While the White House last week predicted that artificial intelligence (AI) had the capacity to take Americans' jobs in the not-so-distant future, English theoretical physicist Stephen Hawking is expecting something a little more extreme.

“In short, the rise of powerful AI will be either the best or the worst thing ever to happen to humanity,” he told an audience at the launch of the new Cambridge University’s Leverhulme Center for the Future of Intelligence (CFI) on Wednesday night in the U.K. “We do not know which.”

Over the past few years, Hawking, who once warned that AI could spell the end of mankind, has been joined by Tesla Motors CEO Elon Musk and Microsoft founder Bill Gates in sounding the alarm on the dangers associated with it.

“I am very glad someone was listening to me,” Hawking, a former professor at the university, said, in reference to his and others’ warnings.

But Hawking’s predictions for the future of AI — and humans — were far more optimistic than his previous doomsday comments. He praised the speed with which research on the subject has been carried out and the amount of funding the technology has received. He also expressed optimism for the global problems AI could solve.

“Perhaps with the tools of this new technological revolution, we will be able to undo some of the damage to the natural world done by the last one, industrialization,” he said.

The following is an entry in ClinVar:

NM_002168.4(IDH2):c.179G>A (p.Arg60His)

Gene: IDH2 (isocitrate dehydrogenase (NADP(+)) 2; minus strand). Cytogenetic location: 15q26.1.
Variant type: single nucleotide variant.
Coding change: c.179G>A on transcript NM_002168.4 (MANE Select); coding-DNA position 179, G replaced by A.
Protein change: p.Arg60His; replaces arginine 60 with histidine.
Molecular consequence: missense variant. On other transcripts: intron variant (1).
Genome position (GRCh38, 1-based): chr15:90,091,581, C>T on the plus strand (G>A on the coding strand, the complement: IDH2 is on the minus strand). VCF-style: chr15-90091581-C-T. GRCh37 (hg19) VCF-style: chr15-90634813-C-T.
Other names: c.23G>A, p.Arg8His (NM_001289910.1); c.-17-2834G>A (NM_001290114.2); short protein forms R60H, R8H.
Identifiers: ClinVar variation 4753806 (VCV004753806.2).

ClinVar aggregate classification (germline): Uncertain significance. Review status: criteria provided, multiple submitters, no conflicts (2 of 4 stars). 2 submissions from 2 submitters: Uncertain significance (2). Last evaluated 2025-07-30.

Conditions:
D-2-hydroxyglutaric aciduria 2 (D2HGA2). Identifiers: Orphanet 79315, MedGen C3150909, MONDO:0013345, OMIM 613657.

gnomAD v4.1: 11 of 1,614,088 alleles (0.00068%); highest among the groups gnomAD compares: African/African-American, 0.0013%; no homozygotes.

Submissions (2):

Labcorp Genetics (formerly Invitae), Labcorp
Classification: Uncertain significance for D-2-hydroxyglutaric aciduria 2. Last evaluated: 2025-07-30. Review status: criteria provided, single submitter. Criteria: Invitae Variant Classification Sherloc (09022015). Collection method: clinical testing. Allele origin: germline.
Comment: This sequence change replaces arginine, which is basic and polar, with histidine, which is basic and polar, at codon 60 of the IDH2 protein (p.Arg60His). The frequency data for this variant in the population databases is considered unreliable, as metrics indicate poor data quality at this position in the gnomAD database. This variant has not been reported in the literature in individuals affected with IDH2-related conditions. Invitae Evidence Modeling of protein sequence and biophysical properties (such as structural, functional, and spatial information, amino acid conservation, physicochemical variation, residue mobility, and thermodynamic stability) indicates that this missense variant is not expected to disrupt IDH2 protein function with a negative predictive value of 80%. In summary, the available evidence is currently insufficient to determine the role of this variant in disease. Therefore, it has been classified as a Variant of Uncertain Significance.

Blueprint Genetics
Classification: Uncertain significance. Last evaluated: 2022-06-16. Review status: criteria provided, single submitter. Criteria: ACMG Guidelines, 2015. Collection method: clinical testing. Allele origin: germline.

Funding for AI technology has boomed in the past five years, with investments rising to $2.39 billion in 2015 from $282 million in 2011, according to CB Insights. Top investors include such household names as Intel Capital, Google Ventures, GE Ventures, Samsung Ventures and Bloomberg Beta, the research firm found.

“We saw a slow trickle in investments in robotics, and suddenly, boom — there seem to be a dozen companies securing large investment rounds focusing on specific robotic niches,” San Francisco-based Bossa Nova chief executive Martin Hitch told the New York Times.

But while Hawking added that this innovation “could be the greatest event in the history of our civilization,” he also suggested it could be “the last,” and pointed to risks like “powerful autonomous weapons” and “new ways for the few to oppress the many.”

Though a recent White House report on the future of AI projected autonomous robots as “helpers, assistants, trainers and teammates of humans,” Hawking insisted on the dangers of superintelligence, in which machines exceed the cognitive abilities of humans.

“I believe there is no deep difference between what can be achieved by a biological brain and what can be achieved by a computer,” he said. “In the future, AI could develop a will of its own — a will that is in conflict with ours.”